Syria: Center of a Region Inflamed

Smoke rises from a battle in in Al-Qunaytirah, Syria, near the Israel border, on June 6. (Photo: Servickuz, Dreamstime.com)

U.S. President Barack Obama recently stated that a military strike "will degrade Assad's capabilities and upgrade the capabilities of the opposition." Middle East analysts question the humanitarianism the United States is espousing. Many see it as lip service covering the all-too-familiar strategic agenda of regional hegemony. "Don't expect anybody to thank the United States, even if it is for humanitarian reasons," Shibley Telhami of the University of Maryland, who analyses Arab public opinion, said. Polls show the vast majority of Arabs view any U.S. action as motivated by U.S. interest or the interests of the Israeli strategic alliance. Any action by the United States on Syria would inevitably be portrayed as yet another illegal war of aggression in the Middle East. No matter that 100,000 Syrian citizens have been killed in Syria's ongoing civil war. No matter that the fighting has spawned over 2 million refugees and transmogrified a nation into a war zone.

This seems to be a self-perpetuating problem caused in part by U.S. strategic reasoning. Balance-of-power scenarios keep figuring in U.S. policymakers' geopolitical rationale, no doubt aided and abetted by the dynamics of military industries. For example, maintaining a "balance of power" on the ground has been put forward as a U.S. precondition to engaging in negotiations to solve the Syrian conflict "peacefully." The United States won't co-host any conference with Russia in Geneva on peace in Syria unless the military status quo on the ground is deprived of the gains won by the Syrian Armed Forces.

The Middle East has been the focal point of global power struggles since the intractable battles of Vietnam. And the perception of U.S. hegemonic tendencies is nowhere stronger in the region than in Iran, Syria's key regional ally. The Syrian-Iranian relationship has strengthened down sectarian lines. The Sunni Saudis, for example, long since rivals of the Shia Iranians, see Syria as a battleground in the larger proxy war with Iran. It seems that no policymaker or strategist of Middle Eastern affairs can determine any outcome that does not involve some form of division and rivalry—be it on the local, regional or international level. From sanctions against Iran to military intervention, assistance and training, one way or another, policies applied to the Middle East by Western strategists based on standard strategic reasoning have never realized progressive stability, and have failed to effectively address the global problems of terrorism and WMD.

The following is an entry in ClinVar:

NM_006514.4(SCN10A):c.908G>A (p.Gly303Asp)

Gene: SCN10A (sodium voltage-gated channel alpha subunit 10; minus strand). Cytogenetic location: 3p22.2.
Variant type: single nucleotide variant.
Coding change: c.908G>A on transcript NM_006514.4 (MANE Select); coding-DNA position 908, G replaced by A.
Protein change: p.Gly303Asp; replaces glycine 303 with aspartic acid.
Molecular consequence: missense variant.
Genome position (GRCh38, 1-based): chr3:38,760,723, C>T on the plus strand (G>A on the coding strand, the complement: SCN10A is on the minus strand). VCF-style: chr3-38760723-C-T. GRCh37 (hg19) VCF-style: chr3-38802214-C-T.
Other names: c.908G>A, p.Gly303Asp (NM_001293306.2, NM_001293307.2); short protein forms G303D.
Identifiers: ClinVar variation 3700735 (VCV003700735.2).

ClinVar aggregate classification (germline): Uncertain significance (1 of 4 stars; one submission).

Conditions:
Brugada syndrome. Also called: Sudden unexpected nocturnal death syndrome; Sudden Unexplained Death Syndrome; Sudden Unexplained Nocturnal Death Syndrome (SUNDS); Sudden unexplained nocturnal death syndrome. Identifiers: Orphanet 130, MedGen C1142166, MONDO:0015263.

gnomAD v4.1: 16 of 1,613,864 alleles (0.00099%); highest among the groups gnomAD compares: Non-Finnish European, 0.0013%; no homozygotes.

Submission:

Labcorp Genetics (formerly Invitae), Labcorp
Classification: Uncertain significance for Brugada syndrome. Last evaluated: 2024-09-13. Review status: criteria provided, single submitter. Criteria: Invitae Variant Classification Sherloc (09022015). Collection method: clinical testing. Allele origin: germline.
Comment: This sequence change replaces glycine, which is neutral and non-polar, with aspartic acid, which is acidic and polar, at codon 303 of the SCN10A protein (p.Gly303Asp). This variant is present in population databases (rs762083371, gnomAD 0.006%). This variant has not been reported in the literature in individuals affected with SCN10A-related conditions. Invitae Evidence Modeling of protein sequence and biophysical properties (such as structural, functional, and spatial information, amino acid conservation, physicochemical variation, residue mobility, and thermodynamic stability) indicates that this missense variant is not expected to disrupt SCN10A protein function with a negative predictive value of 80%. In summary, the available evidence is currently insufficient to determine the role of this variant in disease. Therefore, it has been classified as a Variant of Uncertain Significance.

Since sanctions were applied to Iran, the Iran-Syria relationship grew stronger. According to Payvand News, as Tehran was frozen out of world energy markets, Iran sought alternative methods and infrastructure by which to sell its oil and gas and maintain its economy. Syria has been vital to this end, thereby necessitating Iranian support for the regime of Syrian President Bashar al-Assad. Furthermore, with regard to the antagonism between Israel and Iran, Assad's political posture has meant that Damascus is seen by Iran as a strategic partner, providing Iran with a key ally along the border with Israel and providing access to Hezbollah in Lebanon. For Israel's part, Israeli intentions come down to furthering their own interests via the destruction of Iran, their theocratic rival.

If the United States takes unilateral military action in Syria, it will represent a failure of the international law regime. The failure will in turn reinforce the predominant perception in the Middle East of U.S. hegemony. A "shot across the bow," as Obama as referred to a limited U.S. military strike, would not prevent the accumulation and stockpiling of WMD. It would not dissolve the bent for greater defense, but rather would exacerbate the need for it on both sides. Russia's proposal today for Syria's chemical weapons to be taken into international custody—if serious and possible—has the potential to recalibrate the positions of the United States and the international community, but the core strategic aims that serve as the bedrock of global powers are likely to remain unchanged. 

Former U.N. Appeals Judge Geoffrey Robertson has this to say on the subject: "The fundamental rules of civilized humanity now include a prohibition on the use of poison gas against civilians—a prohibition barbarically breached by Saddam Hussein in 1988 when he gassed 7,000 Kurds at Halabja, only to be rewarded the next year by a U.S. trade mission led by Donald Rumsfeld. … What is required is a decision by a panel of independent international judges convened by the U.N. secretary-general to decide on Syrian government culpability."

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